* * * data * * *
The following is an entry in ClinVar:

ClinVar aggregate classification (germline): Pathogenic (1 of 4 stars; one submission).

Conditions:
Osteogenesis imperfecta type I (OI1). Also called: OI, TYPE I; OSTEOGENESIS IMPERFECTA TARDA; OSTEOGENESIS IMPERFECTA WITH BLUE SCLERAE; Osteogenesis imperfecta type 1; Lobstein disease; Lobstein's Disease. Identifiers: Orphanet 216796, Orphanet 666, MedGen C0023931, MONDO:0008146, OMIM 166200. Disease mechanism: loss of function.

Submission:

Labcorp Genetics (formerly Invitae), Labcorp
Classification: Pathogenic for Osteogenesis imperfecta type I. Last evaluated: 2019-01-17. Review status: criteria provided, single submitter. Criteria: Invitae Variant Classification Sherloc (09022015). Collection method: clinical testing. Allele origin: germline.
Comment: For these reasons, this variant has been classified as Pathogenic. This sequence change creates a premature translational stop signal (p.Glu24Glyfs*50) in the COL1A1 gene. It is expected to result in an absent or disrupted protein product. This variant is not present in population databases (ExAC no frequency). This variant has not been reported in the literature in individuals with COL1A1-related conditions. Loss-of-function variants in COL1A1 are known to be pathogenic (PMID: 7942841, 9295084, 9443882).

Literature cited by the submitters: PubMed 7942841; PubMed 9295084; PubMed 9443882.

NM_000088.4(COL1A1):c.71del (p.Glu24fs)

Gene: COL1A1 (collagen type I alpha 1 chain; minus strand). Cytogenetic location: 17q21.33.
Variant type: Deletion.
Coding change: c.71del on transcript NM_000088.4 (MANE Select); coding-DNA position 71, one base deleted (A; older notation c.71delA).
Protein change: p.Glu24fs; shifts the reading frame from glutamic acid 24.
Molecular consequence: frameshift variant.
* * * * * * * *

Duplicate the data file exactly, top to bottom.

The following is an entry in ClinVar:

ClinVar aggregate classification (germline): Pathogenic (1 of 4 stars; one submission).

Conditions:
Osteogenesis imperfecta type I (OI1). Also called: OI, TYPE I; OSTEOGENESIS IMPERFECTA TARDA; OSTEOGENESIS IMPERFECTA WITH BLUE SCLERAE; Osteogenesis imperfecta type 1; Lobstein disease; Lobstein's Disease. Identifiers: Orphanet 216796, Orphanet 666, MedGen C0023931, MONDO:0008146, OMIM 166200. Disease mechanism: loss of function.

Submission:

Labcorp Genetics (formerly Invitae), Labcorp
Classification: Pathogenic for Osteogenesis imperfecta type I. Last evaluated: 2019-01-17. Review status: criteria provided, single submitter. Criteria: Invitae Variant Classification Sherloc (09022015). Collection method: clinical testing. Allele origin: germline.
Comment: For these reasons, this variant has been classified as Pathogenic. This sequence change creates a premature translational stop signal (p.Glu24Glyfs*50) in the COL1A1 gene. It is expected to result in an absent or disrupted protein product. This variant is not present in population databases (ExAC no frequency). This variant has not been reported in the literature in individuals with COL1A1-related conditions. Loss-of-function variants in COL1A1 are known to be pathogenic (PMID: 7942841, 9295084, 9443882).

Literature cited by the submitters: PubMed 7942841; PubMed 9295084; PubMed 9443882.

NM_000088.4(COL1A1):c.71del (p.Glu24fs)

Gene: COL1A1 (collagen type I alpha 1 chain; minus strand). Cytogenetic location: 17q21.33.
Variant type: Deletion.
Coding change: c.71del on transcript NM_000088.4 (MANE Select); coding-DNA position 71, one base deleted (A; older notation c.71delA).
Protein change: p.Glu24fs; shifts the reading frame from glutamic acid 24.
Molecular consequence: frameshift variant.